This session will explore the preliminary results from the implemention of Public Health Ontario’s (PHO) provincial Uninary Tract Infection program. We will discuss how innovative applications of behavior change theory, implementation science frameworks, and evaluation techniques were used to develop the program within the context of long-term care.
The purpose of the Urinary Tract Infection program is to reduce unnecessary antibiotic use in long-term care. Reducing unnecessary antiobiotic use is an important target for public health interventions as overuse is contributing to Clostridium difficile infection and antibiotic-resistant organisms (AROs).
In 2016, PHO launched an online version of the program and conducted a pilot evaluation with long-term care homes across the province. Initial results from 10 pilot homes indicate an overall rate reduction of urine cultures (29%) and prescriptions for urinary antibiotics (42%).
Presenters: Andrea Chaplin, Bradley Langford, Sam MacFarlane, Jacquelyn Quirk
Andrea Chaplin is an Evaluation Specialist at Public Health Ontario. Her work and training focuses on the application of behaviour change theory and implementation science.
Bradley Langford is an Antimicrobial Stewardship Pharmacist at Public Health Ontario. He is also a Clinical Antimicrobial Stewardship Pharmacist at St. Joseph Health Centre, where he helped to build an antimicrobial stewardship program. He has an interest in innovative ways to implement stewardship and actively spreads the message about appropriate antimicrobial use on social media.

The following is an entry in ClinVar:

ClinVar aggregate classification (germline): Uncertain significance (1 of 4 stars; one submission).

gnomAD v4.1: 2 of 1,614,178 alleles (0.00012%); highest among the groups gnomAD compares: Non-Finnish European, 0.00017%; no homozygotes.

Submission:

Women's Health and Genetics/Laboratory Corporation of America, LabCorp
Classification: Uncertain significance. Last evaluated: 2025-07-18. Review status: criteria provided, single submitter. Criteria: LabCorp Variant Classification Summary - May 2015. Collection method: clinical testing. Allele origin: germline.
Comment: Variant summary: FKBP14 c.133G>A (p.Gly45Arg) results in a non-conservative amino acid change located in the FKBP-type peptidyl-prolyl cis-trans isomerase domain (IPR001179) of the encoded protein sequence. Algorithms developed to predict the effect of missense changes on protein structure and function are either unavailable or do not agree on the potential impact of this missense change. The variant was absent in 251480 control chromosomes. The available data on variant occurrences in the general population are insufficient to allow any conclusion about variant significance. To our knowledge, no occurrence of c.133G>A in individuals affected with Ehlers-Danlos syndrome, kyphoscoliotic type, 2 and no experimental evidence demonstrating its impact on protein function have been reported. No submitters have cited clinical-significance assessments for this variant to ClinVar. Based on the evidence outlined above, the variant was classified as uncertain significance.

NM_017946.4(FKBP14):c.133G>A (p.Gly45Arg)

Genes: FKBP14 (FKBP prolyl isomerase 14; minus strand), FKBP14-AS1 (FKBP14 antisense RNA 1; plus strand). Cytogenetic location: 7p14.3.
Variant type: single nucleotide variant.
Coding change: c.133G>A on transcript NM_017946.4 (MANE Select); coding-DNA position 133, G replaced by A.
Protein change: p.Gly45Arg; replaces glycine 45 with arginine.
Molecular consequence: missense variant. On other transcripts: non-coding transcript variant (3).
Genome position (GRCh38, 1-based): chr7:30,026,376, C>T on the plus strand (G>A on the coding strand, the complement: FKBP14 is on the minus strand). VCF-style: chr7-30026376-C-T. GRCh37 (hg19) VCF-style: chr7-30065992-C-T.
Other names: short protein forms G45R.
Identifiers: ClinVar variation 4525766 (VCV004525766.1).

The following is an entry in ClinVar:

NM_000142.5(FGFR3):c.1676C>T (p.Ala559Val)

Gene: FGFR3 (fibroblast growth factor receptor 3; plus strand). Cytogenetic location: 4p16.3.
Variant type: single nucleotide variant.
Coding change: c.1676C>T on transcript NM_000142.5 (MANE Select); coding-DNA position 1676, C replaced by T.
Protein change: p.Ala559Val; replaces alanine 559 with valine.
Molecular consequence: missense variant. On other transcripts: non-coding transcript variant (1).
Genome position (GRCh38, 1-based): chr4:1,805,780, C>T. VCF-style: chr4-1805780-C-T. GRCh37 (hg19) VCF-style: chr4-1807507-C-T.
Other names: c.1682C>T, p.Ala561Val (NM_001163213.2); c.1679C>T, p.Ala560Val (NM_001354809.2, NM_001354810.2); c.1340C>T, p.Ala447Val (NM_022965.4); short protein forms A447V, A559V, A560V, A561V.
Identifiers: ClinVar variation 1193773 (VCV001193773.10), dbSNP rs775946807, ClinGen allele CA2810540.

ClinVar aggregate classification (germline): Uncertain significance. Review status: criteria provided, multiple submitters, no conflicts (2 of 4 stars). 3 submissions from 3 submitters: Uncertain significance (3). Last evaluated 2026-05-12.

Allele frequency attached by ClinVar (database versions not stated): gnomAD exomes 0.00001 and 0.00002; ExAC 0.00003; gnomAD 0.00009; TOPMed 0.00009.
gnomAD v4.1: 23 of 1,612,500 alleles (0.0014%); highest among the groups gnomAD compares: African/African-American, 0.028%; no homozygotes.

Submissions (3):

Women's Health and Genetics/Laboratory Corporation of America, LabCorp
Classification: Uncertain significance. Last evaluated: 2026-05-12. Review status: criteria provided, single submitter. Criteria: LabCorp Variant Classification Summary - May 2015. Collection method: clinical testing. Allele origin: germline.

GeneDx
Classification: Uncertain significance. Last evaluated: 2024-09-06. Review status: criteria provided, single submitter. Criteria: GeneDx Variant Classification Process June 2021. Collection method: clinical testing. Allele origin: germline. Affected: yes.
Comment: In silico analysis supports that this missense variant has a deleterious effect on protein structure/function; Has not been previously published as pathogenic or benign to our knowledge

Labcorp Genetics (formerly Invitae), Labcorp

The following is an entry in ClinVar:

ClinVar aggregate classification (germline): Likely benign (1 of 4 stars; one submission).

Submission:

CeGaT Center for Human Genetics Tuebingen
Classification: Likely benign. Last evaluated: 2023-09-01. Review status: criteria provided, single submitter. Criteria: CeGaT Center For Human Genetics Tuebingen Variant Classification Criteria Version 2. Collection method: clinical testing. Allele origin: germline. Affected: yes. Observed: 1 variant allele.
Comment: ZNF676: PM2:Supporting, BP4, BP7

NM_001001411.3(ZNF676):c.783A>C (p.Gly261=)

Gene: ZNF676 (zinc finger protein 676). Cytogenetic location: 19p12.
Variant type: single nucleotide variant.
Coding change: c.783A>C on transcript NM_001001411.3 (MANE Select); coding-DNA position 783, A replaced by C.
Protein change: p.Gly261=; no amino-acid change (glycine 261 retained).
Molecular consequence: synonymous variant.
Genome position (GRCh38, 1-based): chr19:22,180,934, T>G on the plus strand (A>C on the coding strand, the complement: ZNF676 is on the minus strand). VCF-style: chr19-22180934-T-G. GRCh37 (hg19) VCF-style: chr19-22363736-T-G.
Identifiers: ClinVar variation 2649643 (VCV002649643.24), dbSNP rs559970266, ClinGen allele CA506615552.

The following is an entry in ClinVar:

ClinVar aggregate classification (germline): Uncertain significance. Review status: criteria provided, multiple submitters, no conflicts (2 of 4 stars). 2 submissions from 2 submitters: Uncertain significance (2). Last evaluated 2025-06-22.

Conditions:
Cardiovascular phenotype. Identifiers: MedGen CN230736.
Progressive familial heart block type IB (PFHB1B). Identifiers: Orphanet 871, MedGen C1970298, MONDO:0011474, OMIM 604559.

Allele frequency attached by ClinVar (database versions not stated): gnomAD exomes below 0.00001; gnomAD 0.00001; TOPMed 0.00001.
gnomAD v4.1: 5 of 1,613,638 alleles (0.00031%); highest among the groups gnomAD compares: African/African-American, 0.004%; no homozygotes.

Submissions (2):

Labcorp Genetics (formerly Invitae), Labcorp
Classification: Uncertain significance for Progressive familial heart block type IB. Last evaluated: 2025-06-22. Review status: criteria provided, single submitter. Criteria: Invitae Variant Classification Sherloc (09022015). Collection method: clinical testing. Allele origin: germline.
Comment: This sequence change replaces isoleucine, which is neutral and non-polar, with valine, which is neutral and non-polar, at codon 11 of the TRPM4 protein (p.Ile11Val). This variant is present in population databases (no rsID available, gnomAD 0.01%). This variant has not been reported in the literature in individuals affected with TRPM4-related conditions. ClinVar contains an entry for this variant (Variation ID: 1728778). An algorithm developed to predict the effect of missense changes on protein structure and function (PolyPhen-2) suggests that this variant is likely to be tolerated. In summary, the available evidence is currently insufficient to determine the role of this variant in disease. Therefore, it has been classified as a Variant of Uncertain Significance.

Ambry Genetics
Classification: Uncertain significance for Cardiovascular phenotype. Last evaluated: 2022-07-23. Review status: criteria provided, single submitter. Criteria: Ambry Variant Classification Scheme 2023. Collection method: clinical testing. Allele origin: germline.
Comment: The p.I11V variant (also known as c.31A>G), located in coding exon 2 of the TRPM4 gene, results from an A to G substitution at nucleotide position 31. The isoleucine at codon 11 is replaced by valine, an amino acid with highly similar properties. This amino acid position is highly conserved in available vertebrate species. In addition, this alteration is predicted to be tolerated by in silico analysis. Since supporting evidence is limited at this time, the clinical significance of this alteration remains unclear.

Sam MacFarlane is an Infection Prevention and Control Specialist at Public Health Ontario. Sam’s recent work has focused on strengthening PHO’s Urinary Tract Program and supporting the adoption of implementation science within the Infection Prevention and Control (IPAC) Department.
Jacquelyn Quirk is an Evaluation Specialist at Public Health Ontario, where she works on applying implementation science approaches to the work of the IPAC Department.
By the end of this session, participants will be able to:
- Describe the public health impact associated with the overuse of antibiotics in long-term care.
- List five key target areas of PHO’s UTI program that can minimize unnecessary antibiotic prescribing and strategies that can support change.
- Explain a stepped approach to incorporating theory and evidence into program design as well as describe practical frameworks and data sources that can assist with this process.
- Describe practical examples of how embedding evaluation into all phases of program development can contribute to better outcomes.
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Public Health Ontario is committed to complying with the Accessibility for Ontarians with Disabilities Act (AODA). If you require accommodations to participate in this event, please contact 647-260-7100